1. On the phrases ``weak logic'' and ``strong logic''. There are
several, sometimes contradictory, senses of these words. First,
there is the ``expressive power'' of the logic. A logic may be
strong in that it can express certain concepts that another logic
cannot. For example, second-order logic has predicate variables
and first-order logic does not. Second, there is ``proof-theoretic
strength''. In this sense, theory (or logic) T is stronger than theory
(or logic) S if
there is a translation from S to T that preserves arithmetic
theorems (theorems about natural numbers expressed using +, *, propositional
logic, and quantifiers over natural numbers). For example, just adding
second-order variables to first-order logic does not make a
strictly stronger logic; one has to also add axioms about the
existence of predicates defined by quantified formulas.
The reason for reviewing these definitions is to point out that
some theories are proof-theoretically weak, but are still very
expressive (some versions of Feferman's theories, for example).
On the other hand, some theories are proof-theoretically strong but
not very expressive (for example, pure ZF without a facility for
defined expressions).
2. First-order logic versus other kinds (type theory, for example).
Take your favorite elaboration L of first-order logic L1; if you haven't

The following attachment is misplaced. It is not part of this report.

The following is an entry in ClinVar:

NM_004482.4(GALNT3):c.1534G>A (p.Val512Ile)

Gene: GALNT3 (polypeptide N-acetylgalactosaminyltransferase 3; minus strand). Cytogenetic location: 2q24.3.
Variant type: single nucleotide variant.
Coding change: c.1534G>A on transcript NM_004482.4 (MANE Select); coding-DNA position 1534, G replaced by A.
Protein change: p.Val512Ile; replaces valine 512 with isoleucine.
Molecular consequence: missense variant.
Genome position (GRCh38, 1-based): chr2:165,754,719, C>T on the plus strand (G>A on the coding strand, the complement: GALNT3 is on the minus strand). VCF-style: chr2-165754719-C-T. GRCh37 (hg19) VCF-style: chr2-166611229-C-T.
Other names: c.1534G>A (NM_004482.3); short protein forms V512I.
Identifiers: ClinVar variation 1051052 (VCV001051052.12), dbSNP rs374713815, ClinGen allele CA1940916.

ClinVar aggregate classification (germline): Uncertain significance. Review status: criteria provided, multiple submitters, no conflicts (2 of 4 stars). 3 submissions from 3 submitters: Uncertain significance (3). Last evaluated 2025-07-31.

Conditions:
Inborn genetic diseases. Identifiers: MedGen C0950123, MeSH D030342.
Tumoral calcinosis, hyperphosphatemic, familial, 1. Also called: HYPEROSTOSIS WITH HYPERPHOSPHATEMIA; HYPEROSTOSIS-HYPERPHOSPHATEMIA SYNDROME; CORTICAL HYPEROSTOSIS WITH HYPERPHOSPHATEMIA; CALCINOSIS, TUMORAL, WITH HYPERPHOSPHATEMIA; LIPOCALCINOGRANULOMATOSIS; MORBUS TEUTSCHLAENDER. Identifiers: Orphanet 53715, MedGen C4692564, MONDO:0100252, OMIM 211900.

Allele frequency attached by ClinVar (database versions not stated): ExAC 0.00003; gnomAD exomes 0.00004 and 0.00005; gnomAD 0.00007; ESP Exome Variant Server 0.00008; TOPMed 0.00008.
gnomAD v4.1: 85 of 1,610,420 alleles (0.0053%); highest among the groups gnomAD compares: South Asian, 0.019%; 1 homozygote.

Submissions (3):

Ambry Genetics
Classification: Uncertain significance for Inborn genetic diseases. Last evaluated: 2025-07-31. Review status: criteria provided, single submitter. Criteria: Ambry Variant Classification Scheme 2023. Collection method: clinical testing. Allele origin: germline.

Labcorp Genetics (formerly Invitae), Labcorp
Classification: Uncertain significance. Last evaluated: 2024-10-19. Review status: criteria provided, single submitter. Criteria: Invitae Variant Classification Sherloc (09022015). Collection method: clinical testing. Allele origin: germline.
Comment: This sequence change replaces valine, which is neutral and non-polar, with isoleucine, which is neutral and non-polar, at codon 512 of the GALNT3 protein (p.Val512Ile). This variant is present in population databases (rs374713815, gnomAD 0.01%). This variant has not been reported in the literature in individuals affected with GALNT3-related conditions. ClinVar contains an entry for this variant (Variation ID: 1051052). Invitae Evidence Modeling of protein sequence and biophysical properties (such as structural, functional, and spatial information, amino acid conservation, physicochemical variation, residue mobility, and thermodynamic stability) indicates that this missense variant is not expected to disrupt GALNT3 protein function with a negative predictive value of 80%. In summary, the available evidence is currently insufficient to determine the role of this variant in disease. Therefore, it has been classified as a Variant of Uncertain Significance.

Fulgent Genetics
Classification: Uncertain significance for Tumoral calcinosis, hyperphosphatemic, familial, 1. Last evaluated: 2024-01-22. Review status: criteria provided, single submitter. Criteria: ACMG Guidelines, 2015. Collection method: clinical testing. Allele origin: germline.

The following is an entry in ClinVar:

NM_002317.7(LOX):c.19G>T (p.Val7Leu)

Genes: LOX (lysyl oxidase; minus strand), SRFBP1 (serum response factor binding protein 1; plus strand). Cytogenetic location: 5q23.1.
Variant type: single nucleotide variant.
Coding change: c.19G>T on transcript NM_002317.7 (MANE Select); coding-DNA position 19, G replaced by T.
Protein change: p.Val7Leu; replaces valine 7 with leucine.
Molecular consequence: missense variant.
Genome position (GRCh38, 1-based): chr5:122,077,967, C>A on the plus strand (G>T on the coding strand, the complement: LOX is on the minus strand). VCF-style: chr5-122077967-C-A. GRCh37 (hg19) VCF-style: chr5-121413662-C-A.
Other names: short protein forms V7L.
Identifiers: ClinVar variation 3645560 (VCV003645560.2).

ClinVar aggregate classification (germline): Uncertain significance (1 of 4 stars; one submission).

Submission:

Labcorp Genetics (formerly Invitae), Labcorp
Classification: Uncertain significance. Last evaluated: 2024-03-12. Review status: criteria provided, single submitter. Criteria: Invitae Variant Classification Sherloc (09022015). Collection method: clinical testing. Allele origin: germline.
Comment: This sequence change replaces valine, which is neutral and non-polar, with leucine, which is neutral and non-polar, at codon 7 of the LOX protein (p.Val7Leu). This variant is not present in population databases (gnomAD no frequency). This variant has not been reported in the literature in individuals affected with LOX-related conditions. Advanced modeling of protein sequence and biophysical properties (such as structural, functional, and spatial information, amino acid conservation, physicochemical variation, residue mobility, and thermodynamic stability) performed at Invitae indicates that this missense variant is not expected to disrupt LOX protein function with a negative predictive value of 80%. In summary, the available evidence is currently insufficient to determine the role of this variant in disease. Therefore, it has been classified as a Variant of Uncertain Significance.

a favorite, take T to be second-order logic L2. You may feel that
T is a much better logic than L; it may be both more expressive and
proof-theoretically stronger. But first-order logic is very general;
by enlarging the language we can encompass your logic T. This is
called ``reifying'' T. For example, let us reify second-order logic:
We need two unary predicate symbols Object and Predicate, distinct
from all the symbols of L1. Expanding L1 by these two symbols, we
can translate each formula A of L1 into a first-order formula A*.
The first-order quantifiers of A become (in A*) quantifiers relativized
to the predicate Object, and the second-order quantifiers become
(in A*), quantifiers relativized to Predicate.
( all x. A) * is (all x.(Object(x) -> A*))
( all X. A) * is (all X.(Predicate(X) -> A*))
Second order logic has the primitive formula member(z,X) (often written
Xz); we add the axiom
Str: (member(a,b)->Object(a) & Predicate(b)).
The second-order comprehension axiom schema CA translates to
a first-order schema CA*. The translation is sound in the sense that
L2 proves A implies CA* + Str proves A*. (Indeed this particular
translation is faithful too: if CA* + Str proves A* then L2 proves A.)
A "more powerful logic" has been reduced to a "weak logic" by
reification. The power of the logic has been packed into first-order
axioms. This can be done with EVERY logic. Essentially, Feferman's
theories are to various typed logics as L2 is to CA* + Str in the above
example. John McCarthy argued for many years that first-order logic
is sufficient for AI, because whatever improvements you want to make
can be reified. This was the basic idea behind his development of
the (first-order) ``situation calculus', which reified notions of
time, agent, and action.
3. By reification, we can reduce logics to first-order theories.
In the next paragraphs the word ``theory'', meaning a finite list of axioms
and axiom schemata in first-order logic, can in principle apply to
all the different logics used in theorem-provers today.
A theory T forms a metatheory for theory S if the syntax of S,
including provability, can be defined in T. The metatheory T can be
weaker (in either sense) than the object theory S. Theorems of